In the following pages, I have presented cropped versions of Nadel’s Bracero photographs, honing in on isolated details to highlight the power struggle between Americans and immigrants, workers and bosses, land and personal space. These crops are paired with my own images, which each propose an object or weapon that the working class could build in times of oppression. These images are accompanied by my poem “Tertiary,” which speaks to the film industry’s notorious use of people of color as set dressings to make a scene feel more real or vibrant without considering their actual role or meaningfully developing their storylines. Nadel’s photographs, which depict the broad objectification of individuals in real life, mirror this longstanding blind spot within even fictitious, “Hollywood” media representation. As we move forward in an era of rampant image proliferation, we must continue to seek out the subtext behind every picture, and trace the nuanced power structures behind our visual culture.
—Rodrigo Valenzuela as told to Lindsay Preston Zappas
In a small place of their imagination
I am transformed into an object
Each time put in the right place
Heir of an appearance and presence that dissolves
I am sample, similarity
Parts, only parts—
Money, keys, license
I identify with my routine
To be intercepted by questions, my body
Determined by association to others as if
We were brothers, nephews, cousins,
Things of blood and meat missing each other
more with each connection, producing
nothing I recognize
I almost always remember to forget
That the movie started without and around me
I’m out of focus and off camera
Not the darkness of the screen nor its reflection
They write their story with the sign of the infinite
I draw, from outside, the round world
Spit it out in pieces they call “There”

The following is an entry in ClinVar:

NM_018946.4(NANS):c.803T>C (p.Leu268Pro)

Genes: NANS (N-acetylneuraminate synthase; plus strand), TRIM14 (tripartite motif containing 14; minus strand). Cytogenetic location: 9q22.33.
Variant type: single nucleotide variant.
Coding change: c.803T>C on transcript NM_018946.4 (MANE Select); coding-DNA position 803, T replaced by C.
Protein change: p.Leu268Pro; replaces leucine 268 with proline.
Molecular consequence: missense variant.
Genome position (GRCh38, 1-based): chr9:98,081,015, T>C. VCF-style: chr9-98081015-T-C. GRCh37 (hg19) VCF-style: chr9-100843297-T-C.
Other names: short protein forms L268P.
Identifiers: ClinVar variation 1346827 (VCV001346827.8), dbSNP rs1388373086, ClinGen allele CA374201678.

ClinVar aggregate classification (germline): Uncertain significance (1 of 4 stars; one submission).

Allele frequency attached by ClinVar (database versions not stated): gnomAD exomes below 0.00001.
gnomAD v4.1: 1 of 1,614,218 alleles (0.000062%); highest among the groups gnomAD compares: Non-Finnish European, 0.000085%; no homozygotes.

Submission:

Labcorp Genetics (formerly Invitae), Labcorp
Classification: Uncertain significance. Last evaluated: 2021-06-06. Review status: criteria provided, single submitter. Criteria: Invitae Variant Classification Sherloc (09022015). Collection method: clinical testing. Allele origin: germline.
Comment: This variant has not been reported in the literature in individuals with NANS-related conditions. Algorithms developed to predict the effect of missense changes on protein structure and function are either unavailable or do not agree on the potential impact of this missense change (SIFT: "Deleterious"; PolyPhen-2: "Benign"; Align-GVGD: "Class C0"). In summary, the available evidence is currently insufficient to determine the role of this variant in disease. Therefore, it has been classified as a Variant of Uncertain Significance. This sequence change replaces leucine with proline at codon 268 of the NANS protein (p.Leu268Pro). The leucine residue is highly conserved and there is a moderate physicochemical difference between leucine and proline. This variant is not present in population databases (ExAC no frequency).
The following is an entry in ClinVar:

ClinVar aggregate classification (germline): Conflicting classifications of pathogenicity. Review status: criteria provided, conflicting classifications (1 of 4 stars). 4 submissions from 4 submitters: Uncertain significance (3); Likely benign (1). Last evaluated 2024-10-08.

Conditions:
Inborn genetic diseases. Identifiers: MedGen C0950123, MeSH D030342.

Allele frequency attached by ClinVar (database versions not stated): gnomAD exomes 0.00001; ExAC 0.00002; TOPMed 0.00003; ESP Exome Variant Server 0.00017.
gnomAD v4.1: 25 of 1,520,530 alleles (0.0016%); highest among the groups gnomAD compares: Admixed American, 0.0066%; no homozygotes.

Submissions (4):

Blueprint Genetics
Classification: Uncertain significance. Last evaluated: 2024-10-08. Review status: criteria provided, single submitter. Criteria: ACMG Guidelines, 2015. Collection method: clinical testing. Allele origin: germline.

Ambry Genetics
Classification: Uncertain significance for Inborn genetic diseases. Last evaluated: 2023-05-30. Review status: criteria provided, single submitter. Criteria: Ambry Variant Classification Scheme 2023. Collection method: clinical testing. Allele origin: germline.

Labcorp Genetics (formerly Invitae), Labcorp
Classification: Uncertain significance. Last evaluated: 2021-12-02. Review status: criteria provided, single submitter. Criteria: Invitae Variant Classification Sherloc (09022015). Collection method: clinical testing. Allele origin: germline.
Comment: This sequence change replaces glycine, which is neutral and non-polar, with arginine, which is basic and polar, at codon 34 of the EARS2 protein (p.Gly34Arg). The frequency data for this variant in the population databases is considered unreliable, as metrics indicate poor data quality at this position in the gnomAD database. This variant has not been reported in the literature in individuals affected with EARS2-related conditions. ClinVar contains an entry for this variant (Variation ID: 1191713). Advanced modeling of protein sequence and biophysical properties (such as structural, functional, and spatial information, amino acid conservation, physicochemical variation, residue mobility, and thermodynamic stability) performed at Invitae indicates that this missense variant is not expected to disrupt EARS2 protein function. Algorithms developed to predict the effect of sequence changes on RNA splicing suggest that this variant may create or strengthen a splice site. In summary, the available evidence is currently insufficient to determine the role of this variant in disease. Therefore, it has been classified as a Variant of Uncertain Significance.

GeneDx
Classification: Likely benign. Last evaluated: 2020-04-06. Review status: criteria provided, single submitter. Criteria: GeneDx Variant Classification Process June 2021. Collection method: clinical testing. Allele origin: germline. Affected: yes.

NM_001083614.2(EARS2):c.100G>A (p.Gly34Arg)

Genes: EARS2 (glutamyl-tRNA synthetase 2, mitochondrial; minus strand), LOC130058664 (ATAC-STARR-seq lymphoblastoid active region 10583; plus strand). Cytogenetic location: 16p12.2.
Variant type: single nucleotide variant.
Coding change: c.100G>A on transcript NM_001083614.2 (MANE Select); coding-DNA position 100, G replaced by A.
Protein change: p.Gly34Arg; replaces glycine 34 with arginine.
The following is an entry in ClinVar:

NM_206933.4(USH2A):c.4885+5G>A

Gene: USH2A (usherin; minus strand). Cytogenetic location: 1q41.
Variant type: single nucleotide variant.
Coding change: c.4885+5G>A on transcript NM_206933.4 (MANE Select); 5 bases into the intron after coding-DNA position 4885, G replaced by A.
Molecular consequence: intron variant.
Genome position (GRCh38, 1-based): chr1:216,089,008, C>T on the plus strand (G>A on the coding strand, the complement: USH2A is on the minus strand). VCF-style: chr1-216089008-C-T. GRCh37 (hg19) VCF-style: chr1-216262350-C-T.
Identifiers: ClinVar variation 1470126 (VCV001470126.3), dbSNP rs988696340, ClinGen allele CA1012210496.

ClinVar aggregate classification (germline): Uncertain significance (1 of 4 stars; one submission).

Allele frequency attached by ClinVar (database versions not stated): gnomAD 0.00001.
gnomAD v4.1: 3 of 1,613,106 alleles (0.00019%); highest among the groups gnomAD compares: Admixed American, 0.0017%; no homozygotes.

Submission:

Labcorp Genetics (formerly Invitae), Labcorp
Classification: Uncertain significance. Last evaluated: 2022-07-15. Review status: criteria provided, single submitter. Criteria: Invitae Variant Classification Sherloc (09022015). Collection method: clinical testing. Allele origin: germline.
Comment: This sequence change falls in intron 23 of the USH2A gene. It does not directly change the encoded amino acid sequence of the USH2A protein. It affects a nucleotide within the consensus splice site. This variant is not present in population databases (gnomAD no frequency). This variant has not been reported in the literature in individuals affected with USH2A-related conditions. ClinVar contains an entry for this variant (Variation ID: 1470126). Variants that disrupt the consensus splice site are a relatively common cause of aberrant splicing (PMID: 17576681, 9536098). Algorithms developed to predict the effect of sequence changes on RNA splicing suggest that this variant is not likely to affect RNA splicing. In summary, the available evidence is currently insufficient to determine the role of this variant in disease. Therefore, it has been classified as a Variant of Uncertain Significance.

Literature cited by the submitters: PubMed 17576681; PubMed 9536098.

But I am both adjacent and distant, each time inside and never,
in each position keeping my hands visible
I almost always remember to forget
That the worst would be to turn on the lights and realize
Everything is fine because everything is in its place
My body, my feet, my head, my hands
To be used, on the edge, hands
Like saws I can never pocket
I followed the crumbs,
conversations that fill the public without
touching the collective, that place
I infiltrate with my secret, looking
at everyone, everyone, while biting
the apologies off my tongue
for being a monument
of chance destination
And what then when I get tired of building
the conditions for my voice to be heard,
my presence understood,
where do I go next if the question every time insists
on where I come from, on “Here” not existing
for me, or you, no casual breath
They insist, and I come
They insist, and I fall
like bricks from the wall that leaves me
outside, missing you, carrying
my parts and forgetting
the words without language
where I live
Rodrigo Valenzuela, Weapons #1, Weapons #11, and Weapons #19 (all works 2021). Screenprints and acrylic on collaged time cards on canvas; 48 × 36 inches, 48 × 60 inches, and 48 × 60 inches. Images courtesy of the artist.
All photographs by Leonard Nadel are details from his documentation of the Braceros Program and were sourced from the Leonard Nadel Photographs and Scrapbooks, Archives Center, National Museum of American History.
This essay was originally published in Carla issue 28.